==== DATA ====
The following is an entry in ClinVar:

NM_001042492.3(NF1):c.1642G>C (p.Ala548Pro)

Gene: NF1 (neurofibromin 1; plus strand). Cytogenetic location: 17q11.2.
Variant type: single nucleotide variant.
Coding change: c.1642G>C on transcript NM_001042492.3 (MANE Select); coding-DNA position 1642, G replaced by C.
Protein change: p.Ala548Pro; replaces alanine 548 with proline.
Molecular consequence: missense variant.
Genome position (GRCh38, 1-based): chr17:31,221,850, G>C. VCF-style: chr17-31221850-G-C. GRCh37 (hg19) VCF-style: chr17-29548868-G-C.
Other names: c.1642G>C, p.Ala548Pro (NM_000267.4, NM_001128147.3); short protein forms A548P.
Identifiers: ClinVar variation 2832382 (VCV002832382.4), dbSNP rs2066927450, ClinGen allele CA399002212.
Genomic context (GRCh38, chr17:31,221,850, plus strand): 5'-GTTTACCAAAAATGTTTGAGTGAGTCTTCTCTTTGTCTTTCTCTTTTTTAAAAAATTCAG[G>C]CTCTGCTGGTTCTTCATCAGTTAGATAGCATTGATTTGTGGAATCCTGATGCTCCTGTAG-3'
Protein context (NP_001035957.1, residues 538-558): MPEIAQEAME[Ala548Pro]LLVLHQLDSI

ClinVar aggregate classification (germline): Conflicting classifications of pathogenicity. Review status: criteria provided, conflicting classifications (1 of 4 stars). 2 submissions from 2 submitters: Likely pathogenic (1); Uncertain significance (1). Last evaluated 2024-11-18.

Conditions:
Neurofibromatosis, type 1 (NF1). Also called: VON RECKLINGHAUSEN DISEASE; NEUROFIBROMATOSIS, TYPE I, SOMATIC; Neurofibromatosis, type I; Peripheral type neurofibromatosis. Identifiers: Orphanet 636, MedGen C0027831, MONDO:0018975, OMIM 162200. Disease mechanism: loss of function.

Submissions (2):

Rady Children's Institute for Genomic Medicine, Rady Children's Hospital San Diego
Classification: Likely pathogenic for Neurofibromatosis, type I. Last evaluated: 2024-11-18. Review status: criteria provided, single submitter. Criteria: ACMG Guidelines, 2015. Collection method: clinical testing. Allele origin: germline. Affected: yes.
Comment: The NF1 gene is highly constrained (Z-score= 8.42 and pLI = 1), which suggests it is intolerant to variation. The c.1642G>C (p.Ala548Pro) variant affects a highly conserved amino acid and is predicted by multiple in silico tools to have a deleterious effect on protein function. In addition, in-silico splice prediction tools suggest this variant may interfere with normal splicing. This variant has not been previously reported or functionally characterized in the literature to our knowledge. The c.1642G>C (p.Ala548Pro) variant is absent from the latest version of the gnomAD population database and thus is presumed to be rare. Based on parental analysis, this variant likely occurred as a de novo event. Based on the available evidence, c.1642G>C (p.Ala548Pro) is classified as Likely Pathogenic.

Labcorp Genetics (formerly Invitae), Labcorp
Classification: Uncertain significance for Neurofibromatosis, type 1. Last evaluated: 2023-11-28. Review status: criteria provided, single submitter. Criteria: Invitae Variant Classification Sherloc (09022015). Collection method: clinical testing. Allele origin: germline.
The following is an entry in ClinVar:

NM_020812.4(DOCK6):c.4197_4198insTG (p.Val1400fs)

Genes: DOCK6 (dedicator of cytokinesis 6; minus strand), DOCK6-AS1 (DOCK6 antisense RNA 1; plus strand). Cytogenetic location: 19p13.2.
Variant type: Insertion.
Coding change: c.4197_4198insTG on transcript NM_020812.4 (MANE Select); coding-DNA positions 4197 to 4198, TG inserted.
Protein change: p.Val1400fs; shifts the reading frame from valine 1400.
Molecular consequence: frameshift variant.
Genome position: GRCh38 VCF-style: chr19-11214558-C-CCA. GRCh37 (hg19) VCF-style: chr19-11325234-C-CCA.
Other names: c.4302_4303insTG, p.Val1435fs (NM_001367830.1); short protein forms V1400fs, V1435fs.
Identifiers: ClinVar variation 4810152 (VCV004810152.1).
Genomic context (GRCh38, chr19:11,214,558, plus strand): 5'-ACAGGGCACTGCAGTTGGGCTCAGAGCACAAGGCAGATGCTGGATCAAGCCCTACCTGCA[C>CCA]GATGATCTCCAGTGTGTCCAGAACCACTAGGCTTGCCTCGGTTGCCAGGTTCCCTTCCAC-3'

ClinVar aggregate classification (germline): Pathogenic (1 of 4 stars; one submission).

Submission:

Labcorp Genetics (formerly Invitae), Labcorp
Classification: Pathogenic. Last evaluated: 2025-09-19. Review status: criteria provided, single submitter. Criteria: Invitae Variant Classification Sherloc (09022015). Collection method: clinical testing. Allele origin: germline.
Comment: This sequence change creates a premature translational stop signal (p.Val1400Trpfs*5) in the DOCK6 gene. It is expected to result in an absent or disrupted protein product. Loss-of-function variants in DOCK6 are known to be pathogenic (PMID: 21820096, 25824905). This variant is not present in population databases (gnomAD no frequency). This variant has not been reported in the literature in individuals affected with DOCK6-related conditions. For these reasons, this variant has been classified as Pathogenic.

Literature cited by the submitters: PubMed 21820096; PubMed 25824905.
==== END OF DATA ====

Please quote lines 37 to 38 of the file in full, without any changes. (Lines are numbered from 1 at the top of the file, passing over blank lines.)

Comment: This sequence change creates a premature translational stop signal (p.Val1400Trpfs*5) in the DOCK6 gene. It is expected to result in an absent or disrupted protein product. Loss-of-function variants in DOCK6 are known to be pathogenic (PMID: 21820096, 25824905). This variant is not present in population databases (gnomAD no frequency). This variant has not been reported in the literature in individuals affected with DOCK6-related conditions. For these reasons, this variant has been classified as Pathogenic.

Literature cited by the submitters: PubMed 21820096; PubMed 25824905.